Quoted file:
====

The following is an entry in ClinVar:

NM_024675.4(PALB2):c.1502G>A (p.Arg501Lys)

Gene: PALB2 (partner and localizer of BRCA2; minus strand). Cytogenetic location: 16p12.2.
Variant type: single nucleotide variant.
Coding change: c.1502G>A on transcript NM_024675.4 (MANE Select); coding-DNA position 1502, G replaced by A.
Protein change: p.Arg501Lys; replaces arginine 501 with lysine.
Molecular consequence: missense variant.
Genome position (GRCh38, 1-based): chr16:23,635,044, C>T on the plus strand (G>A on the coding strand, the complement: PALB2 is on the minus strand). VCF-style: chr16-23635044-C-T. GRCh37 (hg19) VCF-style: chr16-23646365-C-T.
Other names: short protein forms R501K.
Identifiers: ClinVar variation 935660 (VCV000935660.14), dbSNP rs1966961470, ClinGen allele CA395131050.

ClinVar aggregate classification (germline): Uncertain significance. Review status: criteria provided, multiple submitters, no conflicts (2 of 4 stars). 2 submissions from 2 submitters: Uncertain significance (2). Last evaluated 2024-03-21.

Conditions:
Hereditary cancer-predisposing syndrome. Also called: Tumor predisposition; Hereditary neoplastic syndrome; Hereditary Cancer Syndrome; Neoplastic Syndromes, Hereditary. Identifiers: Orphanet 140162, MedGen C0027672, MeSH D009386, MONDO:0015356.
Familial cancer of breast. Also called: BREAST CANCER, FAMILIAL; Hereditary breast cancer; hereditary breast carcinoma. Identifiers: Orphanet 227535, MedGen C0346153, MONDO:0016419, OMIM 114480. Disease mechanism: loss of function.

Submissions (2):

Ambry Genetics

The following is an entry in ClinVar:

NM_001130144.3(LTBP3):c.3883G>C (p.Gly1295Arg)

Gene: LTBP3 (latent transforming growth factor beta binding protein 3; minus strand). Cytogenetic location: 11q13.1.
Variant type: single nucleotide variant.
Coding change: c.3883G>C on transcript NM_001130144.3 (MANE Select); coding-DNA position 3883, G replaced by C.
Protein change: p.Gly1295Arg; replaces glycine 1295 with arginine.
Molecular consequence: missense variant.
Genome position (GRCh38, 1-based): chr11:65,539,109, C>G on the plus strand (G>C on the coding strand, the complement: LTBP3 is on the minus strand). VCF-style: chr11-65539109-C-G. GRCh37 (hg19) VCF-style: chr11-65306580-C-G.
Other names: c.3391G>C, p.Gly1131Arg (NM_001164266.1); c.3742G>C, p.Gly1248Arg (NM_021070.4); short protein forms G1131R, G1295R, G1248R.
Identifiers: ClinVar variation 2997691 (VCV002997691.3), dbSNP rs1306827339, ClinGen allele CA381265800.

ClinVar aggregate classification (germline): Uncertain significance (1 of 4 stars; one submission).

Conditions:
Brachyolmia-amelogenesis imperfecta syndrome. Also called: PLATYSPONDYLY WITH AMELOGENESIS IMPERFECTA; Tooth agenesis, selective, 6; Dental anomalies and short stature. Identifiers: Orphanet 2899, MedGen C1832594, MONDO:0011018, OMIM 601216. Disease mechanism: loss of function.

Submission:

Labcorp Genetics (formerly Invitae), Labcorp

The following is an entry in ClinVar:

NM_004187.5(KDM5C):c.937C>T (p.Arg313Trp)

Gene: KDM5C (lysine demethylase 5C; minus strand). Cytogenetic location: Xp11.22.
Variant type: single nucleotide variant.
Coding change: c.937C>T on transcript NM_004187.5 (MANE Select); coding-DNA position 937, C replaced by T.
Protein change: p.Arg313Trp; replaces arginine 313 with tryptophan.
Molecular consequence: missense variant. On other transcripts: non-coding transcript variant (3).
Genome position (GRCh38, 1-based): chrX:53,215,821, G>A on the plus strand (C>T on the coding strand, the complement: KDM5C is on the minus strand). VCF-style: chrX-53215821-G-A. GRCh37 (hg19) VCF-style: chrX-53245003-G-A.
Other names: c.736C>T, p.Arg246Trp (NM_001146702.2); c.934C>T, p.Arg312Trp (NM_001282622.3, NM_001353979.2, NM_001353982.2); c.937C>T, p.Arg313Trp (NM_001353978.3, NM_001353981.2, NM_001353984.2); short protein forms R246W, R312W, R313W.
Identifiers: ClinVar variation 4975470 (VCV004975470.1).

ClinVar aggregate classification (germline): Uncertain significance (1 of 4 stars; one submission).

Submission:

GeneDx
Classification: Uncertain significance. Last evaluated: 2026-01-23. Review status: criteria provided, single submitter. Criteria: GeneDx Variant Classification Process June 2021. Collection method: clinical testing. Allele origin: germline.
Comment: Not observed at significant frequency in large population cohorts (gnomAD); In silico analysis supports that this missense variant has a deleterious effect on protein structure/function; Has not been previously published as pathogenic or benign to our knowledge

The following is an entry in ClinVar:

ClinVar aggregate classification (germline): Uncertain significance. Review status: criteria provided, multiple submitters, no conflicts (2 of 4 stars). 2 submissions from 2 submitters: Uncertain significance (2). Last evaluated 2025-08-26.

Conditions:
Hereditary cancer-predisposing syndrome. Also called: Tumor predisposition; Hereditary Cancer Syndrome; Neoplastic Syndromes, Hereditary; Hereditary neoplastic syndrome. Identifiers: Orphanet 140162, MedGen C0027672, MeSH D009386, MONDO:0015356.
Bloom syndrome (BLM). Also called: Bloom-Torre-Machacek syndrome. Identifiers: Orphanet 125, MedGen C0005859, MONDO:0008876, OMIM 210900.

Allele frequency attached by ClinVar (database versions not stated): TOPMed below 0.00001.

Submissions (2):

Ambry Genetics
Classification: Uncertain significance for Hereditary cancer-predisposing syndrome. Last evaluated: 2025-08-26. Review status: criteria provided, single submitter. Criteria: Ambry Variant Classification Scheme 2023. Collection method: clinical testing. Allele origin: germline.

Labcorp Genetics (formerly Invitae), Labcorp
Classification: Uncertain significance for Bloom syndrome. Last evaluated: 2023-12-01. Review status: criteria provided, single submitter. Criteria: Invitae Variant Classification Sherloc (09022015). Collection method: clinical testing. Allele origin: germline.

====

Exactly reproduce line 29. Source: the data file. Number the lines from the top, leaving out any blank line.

Brachyolmia-amelogenesis imperfecta syndrome. Also called: PLATYSPONDYLY WITH AMELOGENESIS IMPERFECTA; Tooth agenesis, selective, 6; Dental anomalies and short stature. Identifiers: Orphanet 2899, MedGen C1832594, MONDO:0011018, OMIM 601216. Disease mechanism: loss of function.